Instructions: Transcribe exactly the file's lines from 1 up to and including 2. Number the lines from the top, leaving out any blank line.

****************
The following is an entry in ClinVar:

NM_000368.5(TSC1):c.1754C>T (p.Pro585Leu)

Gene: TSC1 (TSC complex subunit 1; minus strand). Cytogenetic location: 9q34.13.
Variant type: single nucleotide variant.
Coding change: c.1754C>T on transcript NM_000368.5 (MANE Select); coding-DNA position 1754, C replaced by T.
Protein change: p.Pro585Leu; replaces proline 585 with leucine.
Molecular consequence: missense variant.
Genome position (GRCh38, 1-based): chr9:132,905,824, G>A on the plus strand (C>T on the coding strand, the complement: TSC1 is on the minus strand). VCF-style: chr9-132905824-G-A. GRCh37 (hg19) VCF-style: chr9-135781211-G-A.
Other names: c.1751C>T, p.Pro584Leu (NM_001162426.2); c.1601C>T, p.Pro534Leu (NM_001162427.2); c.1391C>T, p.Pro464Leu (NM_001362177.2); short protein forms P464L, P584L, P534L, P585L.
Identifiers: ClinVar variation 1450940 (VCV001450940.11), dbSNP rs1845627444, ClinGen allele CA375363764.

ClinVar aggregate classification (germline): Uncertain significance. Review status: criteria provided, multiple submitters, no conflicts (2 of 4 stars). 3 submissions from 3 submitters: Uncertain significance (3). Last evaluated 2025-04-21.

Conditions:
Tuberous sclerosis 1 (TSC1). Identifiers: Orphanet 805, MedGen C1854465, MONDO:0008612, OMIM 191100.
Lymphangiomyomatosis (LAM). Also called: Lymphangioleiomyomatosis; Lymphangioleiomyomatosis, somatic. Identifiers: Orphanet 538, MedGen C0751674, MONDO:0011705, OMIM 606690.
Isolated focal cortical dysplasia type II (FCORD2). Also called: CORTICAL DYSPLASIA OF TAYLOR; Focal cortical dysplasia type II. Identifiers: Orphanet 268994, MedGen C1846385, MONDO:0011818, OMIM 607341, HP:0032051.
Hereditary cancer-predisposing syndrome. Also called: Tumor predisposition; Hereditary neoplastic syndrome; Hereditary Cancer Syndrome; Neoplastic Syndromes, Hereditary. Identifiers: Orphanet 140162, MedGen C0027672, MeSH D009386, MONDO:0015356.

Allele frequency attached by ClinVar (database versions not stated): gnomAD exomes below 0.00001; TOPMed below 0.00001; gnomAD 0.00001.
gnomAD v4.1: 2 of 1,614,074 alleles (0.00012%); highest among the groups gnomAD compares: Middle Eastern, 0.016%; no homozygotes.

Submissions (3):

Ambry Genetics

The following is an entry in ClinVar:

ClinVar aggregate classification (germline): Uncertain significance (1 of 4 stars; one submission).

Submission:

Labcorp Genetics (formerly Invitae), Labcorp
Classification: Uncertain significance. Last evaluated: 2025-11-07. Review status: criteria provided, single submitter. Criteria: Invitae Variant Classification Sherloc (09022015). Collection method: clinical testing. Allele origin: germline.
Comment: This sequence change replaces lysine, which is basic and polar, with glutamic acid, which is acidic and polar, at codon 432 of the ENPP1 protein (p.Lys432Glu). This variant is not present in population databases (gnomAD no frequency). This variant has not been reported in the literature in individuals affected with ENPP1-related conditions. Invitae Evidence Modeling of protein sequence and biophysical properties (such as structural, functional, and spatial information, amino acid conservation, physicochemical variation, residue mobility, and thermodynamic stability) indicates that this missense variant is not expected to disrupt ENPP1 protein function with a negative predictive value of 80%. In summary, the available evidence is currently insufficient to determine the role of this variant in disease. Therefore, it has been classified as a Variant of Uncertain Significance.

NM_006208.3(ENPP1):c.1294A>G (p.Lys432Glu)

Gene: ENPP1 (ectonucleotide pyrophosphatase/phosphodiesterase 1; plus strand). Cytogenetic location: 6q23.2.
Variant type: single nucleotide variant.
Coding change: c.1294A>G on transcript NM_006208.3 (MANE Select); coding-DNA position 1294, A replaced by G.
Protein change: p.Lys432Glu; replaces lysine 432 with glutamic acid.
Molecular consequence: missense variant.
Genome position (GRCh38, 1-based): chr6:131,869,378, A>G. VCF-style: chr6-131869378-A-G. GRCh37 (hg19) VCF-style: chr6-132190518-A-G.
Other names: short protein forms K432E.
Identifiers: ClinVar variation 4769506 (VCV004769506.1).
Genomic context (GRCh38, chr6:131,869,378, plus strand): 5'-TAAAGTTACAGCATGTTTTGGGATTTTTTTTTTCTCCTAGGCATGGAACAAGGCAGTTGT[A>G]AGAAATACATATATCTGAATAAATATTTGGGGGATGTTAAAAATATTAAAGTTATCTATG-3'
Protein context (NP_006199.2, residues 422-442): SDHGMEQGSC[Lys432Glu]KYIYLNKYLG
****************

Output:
The following is an entry in ClinVar:

NM_000368.5(TSC1):c.1754C>T (p.Pro585Leu)